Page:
2020-07-26 20:00:00 +0000

When we build applications with AWS, we access various AWS services for multiple purposes: store files in S3, save some data in DynamoDB, send messages to SQS, write event handlers with lambda functions, and many others.

However, in the early days of development, we prefer to focus on writing application code instead of spending time on setting up the environment for accessing AWS services. Setting up a development environment for using these services is time-consuming and incurs unwanted cost with AWS.

To avoid getting bogged down by these mundane tasks, we can use LocalStack to develop and test our applications with mock implementations of these services.

Simply put, LocalStack is an open-source mock of the real AWS services. It provides a testing environment on our local machine with the same APIs as the real AWS services. We switch to using the real AWS services only in the integration environment and beyond.

If you like to learn about deploying a production-ready Spring Boot application to AWS, have a look at the Stratospheric book!

Code Example

This article is accompanied by a working code example on GitHub.

Why Use LocalStack?

The method of temporarily using dummy (or mock, fake, proxy) objects in place of actual ones is a popular way of running tests for applications with external dependencies. Most appropriately, these dummies are called test doubles.

With LocalStack, we will implement test doubles of our AWS services with LocalStack. LocalStack supports:

  1. running our applications without connecting to AWS.
  2. avoiding the complexity of AWS configuration and focus on development.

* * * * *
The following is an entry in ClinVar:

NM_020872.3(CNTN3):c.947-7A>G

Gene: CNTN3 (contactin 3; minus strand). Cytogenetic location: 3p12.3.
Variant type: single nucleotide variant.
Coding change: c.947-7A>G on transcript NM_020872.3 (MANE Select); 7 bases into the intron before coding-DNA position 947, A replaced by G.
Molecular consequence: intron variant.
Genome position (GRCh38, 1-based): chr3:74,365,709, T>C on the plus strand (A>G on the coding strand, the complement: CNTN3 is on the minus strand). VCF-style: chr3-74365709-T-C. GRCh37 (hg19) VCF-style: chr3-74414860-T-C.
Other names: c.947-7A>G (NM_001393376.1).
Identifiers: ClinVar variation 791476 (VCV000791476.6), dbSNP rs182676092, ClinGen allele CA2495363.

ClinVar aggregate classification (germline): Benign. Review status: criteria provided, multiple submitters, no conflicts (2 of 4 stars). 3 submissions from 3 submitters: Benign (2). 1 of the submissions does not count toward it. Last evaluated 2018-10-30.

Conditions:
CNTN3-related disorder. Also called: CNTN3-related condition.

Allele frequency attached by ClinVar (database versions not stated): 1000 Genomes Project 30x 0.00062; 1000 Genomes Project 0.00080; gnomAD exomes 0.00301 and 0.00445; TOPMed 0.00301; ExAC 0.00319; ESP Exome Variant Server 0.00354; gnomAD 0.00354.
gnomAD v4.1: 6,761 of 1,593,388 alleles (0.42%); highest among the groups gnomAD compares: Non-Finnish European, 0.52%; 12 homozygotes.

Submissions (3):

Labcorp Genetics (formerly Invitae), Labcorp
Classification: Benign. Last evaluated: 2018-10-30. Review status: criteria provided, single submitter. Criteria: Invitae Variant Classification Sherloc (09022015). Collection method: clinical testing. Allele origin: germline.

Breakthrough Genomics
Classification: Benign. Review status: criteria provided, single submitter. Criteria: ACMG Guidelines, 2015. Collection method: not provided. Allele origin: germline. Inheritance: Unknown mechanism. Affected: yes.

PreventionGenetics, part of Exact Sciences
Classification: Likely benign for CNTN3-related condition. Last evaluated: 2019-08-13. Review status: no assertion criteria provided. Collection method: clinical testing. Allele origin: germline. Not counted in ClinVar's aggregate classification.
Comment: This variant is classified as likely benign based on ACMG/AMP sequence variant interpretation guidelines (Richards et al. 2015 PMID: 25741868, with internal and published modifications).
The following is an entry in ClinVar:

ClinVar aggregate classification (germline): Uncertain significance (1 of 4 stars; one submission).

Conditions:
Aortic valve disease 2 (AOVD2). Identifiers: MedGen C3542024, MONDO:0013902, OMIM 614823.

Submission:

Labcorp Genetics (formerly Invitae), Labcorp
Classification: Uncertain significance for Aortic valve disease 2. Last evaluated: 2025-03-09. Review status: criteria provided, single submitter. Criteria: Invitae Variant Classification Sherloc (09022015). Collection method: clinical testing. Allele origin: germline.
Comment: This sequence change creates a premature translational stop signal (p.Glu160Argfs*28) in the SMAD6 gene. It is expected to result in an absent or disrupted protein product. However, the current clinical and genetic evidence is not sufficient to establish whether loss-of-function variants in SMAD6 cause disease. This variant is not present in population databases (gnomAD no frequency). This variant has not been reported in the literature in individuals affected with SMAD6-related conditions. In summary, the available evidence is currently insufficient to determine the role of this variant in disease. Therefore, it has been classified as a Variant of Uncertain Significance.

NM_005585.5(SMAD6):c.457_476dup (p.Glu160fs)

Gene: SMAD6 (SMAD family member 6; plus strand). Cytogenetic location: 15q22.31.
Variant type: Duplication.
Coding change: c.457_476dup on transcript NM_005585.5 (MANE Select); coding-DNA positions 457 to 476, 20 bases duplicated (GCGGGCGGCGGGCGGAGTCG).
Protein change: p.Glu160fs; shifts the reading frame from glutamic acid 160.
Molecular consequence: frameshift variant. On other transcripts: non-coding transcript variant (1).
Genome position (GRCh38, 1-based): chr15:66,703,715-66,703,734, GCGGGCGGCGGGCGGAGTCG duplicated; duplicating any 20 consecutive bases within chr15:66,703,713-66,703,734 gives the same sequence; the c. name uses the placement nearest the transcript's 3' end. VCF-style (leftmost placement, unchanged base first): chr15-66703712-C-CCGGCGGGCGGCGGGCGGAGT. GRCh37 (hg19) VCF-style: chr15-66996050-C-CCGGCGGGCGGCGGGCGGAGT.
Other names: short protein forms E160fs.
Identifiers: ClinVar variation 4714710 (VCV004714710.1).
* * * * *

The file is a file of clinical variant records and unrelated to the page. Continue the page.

3. running tests in our CI/CD pipeline.
  4. configuring and testing error scenarios.

How To Use LocalStack

LocalStack is a Python application designed to run as an HTTP request processor while listening on specific ports.

Our usage of LocalStack is centered around two tasks:

  1. Running LocalStack.
  2. Overriding the AWS endpoint URL with the URL of LocalStack.

LocalStack usually runs inside a Docker container, but we can also run it as a Python application instead.

Running LocalStack With Python

We first install the LocalStack package using pip:

pip install localstack

We then start localstack with the “start” command as shown below:

localstack start

This will start LocalStack inside a Docker container.

Running LocalStack With Docker

We can also run LocalStack directly as a Docker image either with the Docker run command or with docker-compose.

We will use docker-compose. For that, we download the base version of docker-compose.yml from the GitHub repository of LocalStack and customize it as shown in the next section or run it without changes if we prefer to use the default configuration:

TMPDIR=/private$TMPDIR docker-compose up

This starts up LocalStack. The part TMPDIR=/private$TMPDIR is required only in MacOS.

Customizing LocalStack

The default behavior of LocalStack is to spin up all the supported services with each of them listening on port 4566. We can override this behavior of LocalStack by setting a few environment variables.